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The Artistic Heritage of Modena: At the Origin of the Galleria Estense


Francis I (1494–1547), King of France

Workshop of Joos van Cleve (Netherlandish, Cleve ca. 1485–1540/41 Antwerp)

Oil on canvas, transferred from wood
16 x 12 7/8 in. (40.6 x 32.7 cm)
Credit Line:
The Friedsam Collection, Bequest of Michael Friedsam, 1931
Accession Number:
  • Catalogue Entry


  • Provenance

    comte Guy de Montbrison, château de St. Roch, Auvillar, France (by 1909; sold to Kleinberger); [Kleinberger, New York, 1909–24; sold to Bloch]; [Vitale Bloch, Vienna, from 1924]; Mrs. Chauncey J. Blair, Chicago; Michael Friedsam, New York (by 1928)

  • Exhibition History

    New York. F. Kleinberger Galleries. "Loan Exhibition of French Primitives and Objects of Art," October 17–November 12, 1927, no. 45 (as by Jean Clouet, lent by Michael Friedsam).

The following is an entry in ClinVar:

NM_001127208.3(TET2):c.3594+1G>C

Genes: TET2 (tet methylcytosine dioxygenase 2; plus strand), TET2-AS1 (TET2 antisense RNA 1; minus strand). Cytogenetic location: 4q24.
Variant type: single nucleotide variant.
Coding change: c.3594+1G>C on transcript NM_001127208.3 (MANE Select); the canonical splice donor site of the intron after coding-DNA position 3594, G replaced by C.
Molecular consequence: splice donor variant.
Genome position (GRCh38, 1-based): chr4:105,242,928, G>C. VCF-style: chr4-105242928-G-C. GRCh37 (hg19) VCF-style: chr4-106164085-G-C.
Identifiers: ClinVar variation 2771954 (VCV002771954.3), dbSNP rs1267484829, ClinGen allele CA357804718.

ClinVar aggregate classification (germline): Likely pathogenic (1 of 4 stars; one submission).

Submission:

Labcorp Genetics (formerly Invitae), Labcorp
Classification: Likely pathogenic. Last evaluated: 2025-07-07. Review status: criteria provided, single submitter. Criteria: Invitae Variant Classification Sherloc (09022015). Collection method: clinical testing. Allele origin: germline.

New York. The Metropolitan Museum of Art. "The Michael Friedsam Collection," November 15, 1932–April 9, 1933, no catalogue.

    Pasadena Art Institute. February 5–March 26, 1952, no catalogue?

    Poughkeepsie. Vassar College Art Gallery. "Humanism North and South," February 29–March 18, 1956, no catalogue?

    New York. The Metropolitan Museum of Art, Junior Museum. "The Age of Discovery," October 1, 1957–June 30, 1958, no catalogue?

    Fort Worth Art Center. "The School of Fontainebleau," September 15–December 5, 1965, no catalogue?

    Ottawa. National Gallery of Canada. "A Pageant of Canada," October 27, 1967–January 19, 1968, no. 13.

  • References

    Louis Réau. "Une collection de primitifs français en Amérique." Gazette des beaux-arts, 5th ser., 13 (January 1926), pp. 9, 12, ill., lists this painting as a work attributed to Jean Clouet, one of several replicas.

    Philip Hendy. "Letters: A Portrait of François I and its Variants." Burlington Magazine 1 (1927), p. 168, states that after receiving a "good modern photograph" of the Friedsam picture, he finds it nearly identical with that at Hampton Court, and not possibly by Joos van Cleve himself.